Delaware court upholds protection for life insurance investors
On May 26, 2022, the Delaware State Supreme Court released its decision in Wells Fargo Bank, NA and Berkshire Hathaway Life Insurance Company of Nebraska v. Estate of Phyllis M. Malkin (19-14689, 17-cv-23136, 172, 2021) (“Malkin”). The Malkin decision is particularly significant for life insurance investors because it flatly rejects the proposition that Section 2704(b) (Delaware’s so-called “estate law”) excludes all defenses and does not allow the party being sued to recover the premium under any circumstances. Instead, the Court clarified that common law defenses and counterclaims are available in response to a claim under section 2704(b) and that an investor can recover the premium paid on a canceled policy by depending on the facts of each case.
In Malkin, the Delaware Supreme Court decided two certified important questions regarding the application of the Delaware Uniform Commercial Code to transactions involving so-called “stranger origin life insurance” (STOLI) policies. First, Malkin held that, in the face of an action brought by an estate under 18 Del. C. § 2704(b) (Delaware Insurable Interest Act), an innocent downstream investor who owns a STOLI policy, or the investor’s securities intermediary, can not assert the bona fide buyer and securities intermediary defenses codified in Delaware Uniform Commercial Code (UCC) Sections 8-502 and 8-115, respectively. Second, an investor may assert common law defenses to a claim under Section 2704(b) and may recover the premium he paid to the insurer to prevent the lapse of the policy even if the policy is declared void ab-initiowhether the investor can justify a right to the bonus on the basis of a viable theory such as unjust enrichment.
In Malkin, insured Phyllis Malkin, was issued a life insurance policy by insurer American General Life Insurance Company (AIG) in 2005. To pay the premiums for the policy, Mrs. Malkin used a finance loan premiums without recourse. The only collateral for the loan was the life insurance policy itself, which had a face value of $4 million. When the loan matured in 2008, Ms. Malkin elected to waive the policy in settlement of the loan instead of paying the amount owed on the loan.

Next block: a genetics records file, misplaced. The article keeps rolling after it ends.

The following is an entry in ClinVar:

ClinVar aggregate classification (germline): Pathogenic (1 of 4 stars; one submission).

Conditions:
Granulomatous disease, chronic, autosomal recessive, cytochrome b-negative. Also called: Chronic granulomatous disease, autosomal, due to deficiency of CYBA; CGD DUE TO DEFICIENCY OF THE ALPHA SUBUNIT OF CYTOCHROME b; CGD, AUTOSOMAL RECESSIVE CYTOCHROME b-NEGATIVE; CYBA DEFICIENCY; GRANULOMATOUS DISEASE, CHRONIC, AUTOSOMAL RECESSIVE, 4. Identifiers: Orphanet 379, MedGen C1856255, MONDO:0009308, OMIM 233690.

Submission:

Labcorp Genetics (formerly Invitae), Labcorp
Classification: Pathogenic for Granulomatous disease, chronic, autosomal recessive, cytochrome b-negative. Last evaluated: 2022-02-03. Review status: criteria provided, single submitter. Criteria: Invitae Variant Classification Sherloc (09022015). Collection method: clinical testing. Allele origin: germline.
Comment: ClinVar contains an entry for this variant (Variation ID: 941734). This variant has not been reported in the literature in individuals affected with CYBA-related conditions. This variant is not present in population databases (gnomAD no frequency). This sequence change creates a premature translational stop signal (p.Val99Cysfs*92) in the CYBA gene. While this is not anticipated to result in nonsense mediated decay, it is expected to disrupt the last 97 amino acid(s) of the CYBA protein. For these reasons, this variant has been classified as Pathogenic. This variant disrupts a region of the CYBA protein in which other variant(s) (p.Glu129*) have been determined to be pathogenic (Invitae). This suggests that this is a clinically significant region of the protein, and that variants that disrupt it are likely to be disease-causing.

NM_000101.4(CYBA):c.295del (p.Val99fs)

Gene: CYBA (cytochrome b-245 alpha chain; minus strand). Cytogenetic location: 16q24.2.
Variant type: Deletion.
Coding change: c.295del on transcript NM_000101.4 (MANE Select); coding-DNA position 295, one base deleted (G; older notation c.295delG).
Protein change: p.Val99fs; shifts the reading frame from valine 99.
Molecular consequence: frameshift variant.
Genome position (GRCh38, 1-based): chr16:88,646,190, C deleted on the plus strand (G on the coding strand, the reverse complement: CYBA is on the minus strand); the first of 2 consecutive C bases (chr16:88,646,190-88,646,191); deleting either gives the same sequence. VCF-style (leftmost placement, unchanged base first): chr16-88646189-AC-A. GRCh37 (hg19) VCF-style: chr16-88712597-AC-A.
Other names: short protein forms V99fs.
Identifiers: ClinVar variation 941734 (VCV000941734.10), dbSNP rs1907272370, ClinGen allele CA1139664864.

Between 2008 and 2012, Ms. Malkin’s policy was transferred several times and was eventually acquired by the appellant Wells Fargo Bank, NA (Wells Fargo), as a securities intermediary for its client, Berkshire Hathaway Life Insurance Company of Nebraska (Berkshire Hathaway). Berkshire Hathaway paid all policy premiums to prevent the policy from expiring.
Ms Malkin died in 2014 and AIG paid the death benefit to Wells Fargo as a securities intermediary for Berkshire Hathaway. In 2014, Berkshire Hathaway paid around $137,000 in bonuses to AIG. In 2017, Ms. Malkin’s estate sued Wells Fargo in the United States District Court for the Southern District of Florida to recover the full death benefit under 18 Del. C.§ 2704(b). The estate claimed, among other things, that the policy was governed by Delaware law and was void because it was issued in violation of Delaware insurable interest law.
The district court ruled that Delaware law applied to the Malkin policy and that the policy lacked insurable interest and was therefore void ab-initio. The Eleventh Circuit Court of Appeals upheld the district court’s decision that the policy was void ab-initio under section 2704(b) and certified two questions to the Supreme Court of Delaware in Malkin: (1) Can an innocent downstream investor, or its securities intermediary, assert bona fide buyer and securities intermediary defenses under Delaware Sections 8-502 and 8-115 UCC, respectively, to an estate’s section 2704(b) claim and (2) can a party against whom a claim under section 2704(b) is asserted recover the premium from an estate even if the font sucks ab-initio?